# Binomial Theorem

• May 31st 2006, 09:00 AM
billballest
Binomial Theorem
I am having big problems with the second part of this question.

a) find a positive integer k such that

$\displaystyle (x^2)^{20-k}(\frac{1}{x})^k=x$

I have done this using the rules of powers and get k=13

b) Using the binomial theorem and the answer from a) determine the coefficient of x in the expansion of.

$\displaystyle (2x^2-\frac{1}{x})^{20}$

I don't see how the answer from part a) can help
• May 31st 2006, 09:55 AM
earboth
Quote:

Originally Posted by billballest
I am having big problems with the second part of this question.
a) find a positive integer k such that
$\displaystyle (x^2)^{20-k}(\frac{1}{x})^k=x$
I have done this using the rules of powers and get k=13

b) Using the binomial theorem and the answer from a) determine the coefficient of x in the expansion of.
$\displaystyle (2x^2-\frac{1}{x})^{20}$
I don't see how the answer from part a) can help

Hello,

If you expand this binom the first summand is $\displaystyle {20\choose 0} \cdot 2^{20} \cdot (-1)^0 \cdot x^{40}$
The power to which x is raised will decrease by 3 per summand. As you've learned in part a) you'll get a summand with a single x if you calculate the 14th summand when k = 13.

So the coefficient of x is: $\displaystyle {20\choose 13} \cdot 2^7 \cdot (-1)^{13} \cdot x = -9922560 x$

Greetings

EB
• May 31st 2006, 11:18 AM
billballest
Quote:

Originally Posted by earboth
Hello,

If you expand this binom the first summand is $\displaystyle {20\choose 0} \cdot 2^{20} \cdot (-1)^0 \cdot x^{40}$
The power to which x is raised will decrease by 3 per summand. As you've learned in part a) you'll get a summand with a single x if you calculate the 14th summand when k = 13.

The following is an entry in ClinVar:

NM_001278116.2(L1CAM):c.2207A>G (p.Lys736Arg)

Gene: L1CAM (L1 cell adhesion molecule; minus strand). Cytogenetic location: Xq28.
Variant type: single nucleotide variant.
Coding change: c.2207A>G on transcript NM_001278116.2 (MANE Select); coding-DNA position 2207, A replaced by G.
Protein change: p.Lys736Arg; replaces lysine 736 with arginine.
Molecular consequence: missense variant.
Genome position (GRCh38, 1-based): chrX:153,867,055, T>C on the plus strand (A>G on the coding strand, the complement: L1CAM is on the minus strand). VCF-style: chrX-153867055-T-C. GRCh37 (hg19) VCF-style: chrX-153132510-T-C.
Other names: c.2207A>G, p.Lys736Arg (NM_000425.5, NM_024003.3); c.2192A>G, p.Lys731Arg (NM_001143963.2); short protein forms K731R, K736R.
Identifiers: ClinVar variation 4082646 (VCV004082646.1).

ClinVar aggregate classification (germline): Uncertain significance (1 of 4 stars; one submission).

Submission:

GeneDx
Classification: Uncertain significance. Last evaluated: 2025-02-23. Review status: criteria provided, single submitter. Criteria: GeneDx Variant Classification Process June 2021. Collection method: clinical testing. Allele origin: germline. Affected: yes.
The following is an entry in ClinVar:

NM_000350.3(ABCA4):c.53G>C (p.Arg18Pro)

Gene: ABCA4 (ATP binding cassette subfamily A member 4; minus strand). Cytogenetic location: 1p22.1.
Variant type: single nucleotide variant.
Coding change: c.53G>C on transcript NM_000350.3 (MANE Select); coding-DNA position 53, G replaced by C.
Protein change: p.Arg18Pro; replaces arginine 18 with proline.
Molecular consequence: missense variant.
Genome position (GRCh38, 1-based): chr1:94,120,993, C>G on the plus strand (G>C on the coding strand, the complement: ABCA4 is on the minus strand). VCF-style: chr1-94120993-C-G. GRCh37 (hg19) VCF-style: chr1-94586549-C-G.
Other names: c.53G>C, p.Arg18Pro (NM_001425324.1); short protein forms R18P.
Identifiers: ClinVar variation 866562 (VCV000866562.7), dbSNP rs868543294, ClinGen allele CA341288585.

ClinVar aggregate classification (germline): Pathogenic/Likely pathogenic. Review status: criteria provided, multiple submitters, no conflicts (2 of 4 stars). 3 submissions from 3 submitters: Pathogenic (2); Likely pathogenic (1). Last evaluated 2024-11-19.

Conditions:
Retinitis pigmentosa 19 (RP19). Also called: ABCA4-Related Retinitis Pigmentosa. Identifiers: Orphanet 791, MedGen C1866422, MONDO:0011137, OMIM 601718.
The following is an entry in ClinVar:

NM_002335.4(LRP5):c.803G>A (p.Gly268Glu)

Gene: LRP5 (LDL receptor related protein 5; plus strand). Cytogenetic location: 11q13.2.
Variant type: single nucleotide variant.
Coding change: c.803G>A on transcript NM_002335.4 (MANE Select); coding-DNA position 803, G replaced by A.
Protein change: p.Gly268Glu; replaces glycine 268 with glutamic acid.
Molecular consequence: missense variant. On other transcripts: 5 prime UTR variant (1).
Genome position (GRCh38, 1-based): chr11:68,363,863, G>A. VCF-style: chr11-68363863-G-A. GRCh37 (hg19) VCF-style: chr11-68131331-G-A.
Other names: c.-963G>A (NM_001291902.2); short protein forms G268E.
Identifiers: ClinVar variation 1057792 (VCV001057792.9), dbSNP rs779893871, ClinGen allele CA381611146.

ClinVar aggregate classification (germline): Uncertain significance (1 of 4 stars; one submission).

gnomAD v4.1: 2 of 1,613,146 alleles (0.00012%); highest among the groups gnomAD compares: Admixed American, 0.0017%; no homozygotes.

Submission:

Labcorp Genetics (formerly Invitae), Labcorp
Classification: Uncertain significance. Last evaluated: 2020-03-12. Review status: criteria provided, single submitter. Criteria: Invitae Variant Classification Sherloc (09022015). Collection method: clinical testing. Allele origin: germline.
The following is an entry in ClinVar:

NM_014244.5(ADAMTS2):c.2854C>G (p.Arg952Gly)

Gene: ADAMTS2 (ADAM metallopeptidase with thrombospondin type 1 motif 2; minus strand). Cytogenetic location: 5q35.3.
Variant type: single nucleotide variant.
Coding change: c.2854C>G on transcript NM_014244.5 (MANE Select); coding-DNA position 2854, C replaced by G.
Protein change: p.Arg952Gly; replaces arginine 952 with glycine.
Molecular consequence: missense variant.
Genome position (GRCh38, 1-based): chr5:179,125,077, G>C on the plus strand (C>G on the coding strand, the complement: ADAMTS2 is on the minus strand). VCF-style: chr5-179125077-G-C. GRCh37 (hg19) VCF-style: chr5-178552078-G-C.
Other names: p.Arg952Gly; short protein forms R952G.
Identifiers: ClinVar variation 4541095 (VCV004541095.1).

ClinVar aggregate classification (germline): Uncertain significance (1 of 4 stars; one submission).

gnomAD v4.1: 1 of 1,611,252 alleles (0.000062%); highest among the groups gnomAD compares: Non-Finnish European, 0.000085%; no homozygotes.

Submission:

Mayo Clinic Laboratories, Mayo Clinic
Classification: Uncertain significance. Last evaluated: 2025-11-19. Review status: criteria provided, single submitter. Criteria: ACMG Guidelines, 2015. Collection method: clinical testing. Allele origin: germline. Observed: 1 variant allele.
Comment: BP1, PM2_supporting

So the coefficient of x is: $\displaystyle {20\choose 13} \cdot 2^7 \cdot (-1)^{13} \cdot x = -9922560 x$

Greetings

EB

Forgive my stupidity where did the $\displaystyle x^2$ go
• May 31st 2006, 01:34 PM
ThePerfectHacker
Quote:

Originally Posted by billballest
Forgive my stupidity where did the $\displaystyle x^2$ go

$\displaystyle (x^2)^{20}=x^{40}$
By one of the rule of exponents.
• May 31st 2006, 02:27 PM
billballest
$\displaystyle (2x^2-\frac{1}{x})^{20}$

Sorry I meant the $\displaystyle x^2$

In $\displaystyle 2x^2$
• May 31st 2006, 08:09 PM
earboth
Quote:

Originally Posted by billballest
$\displaystyle (2x^2-\frac{1}{x})^{20}$
Sorry I meant the $\displaystyle x^2$
In $\displaystyle 2x^2$

Hello,

as you may know a binom is the power of a sum, which is a sum of itself:

$\displaystyle (a+b)^n=\sum_{i=0}^{n}{n\choose i}\cdot a^{n-i} \cdot b^i$ = $\displaystyle {n\choose 0}\cdot a^n\cdot b^0+{n\choose 1}\cdot a^{n-1}\cdot b^1+{n\choose 2}\cdot a^{n-2}\cdot b^2$+...+$\displaystyle {n\choose n}\cdot a^{0}\cdot b^n$

So with your problem the first summands are:
$\displaystyle {20\choose 0}\cdot 2^{20} \cdot x^{2\cdot 20}\cdot (-1)^0\cdot (x^{-1})^0$ + $\displaystyle {20\choose 1}\cdot 2^{19} \cdot x^{2\cdot 19}\cdot (-1)^1\cdot (x^{-1})^1$ + $\displaystyle {20\choose 2}\cdot 2^{18} \cdot x^{2\cdot 18}\cdot (-1)^2\cdot (x^{-1})^2+...$

As you can see the exponents of the first factor decrease in steps of 2, put together with the negative exponents of the 2nd factor the complete exponent of x decreases by 3.

The highest exponent is 40. The decreasing can be described by:
Exponent = 40 - 3*i. You'll get an exponent of 1 only if i = 13 (because: 40-39 = 1)

I hope this will help a little bit further.

Greetings

EB
• Jun 1st 2006, 06:41 AM
billballest
Quote:

Originally Posted by earboth
I hope this will help a little bit further.

Greetings

EB

It did thanks very much for taking the time to explain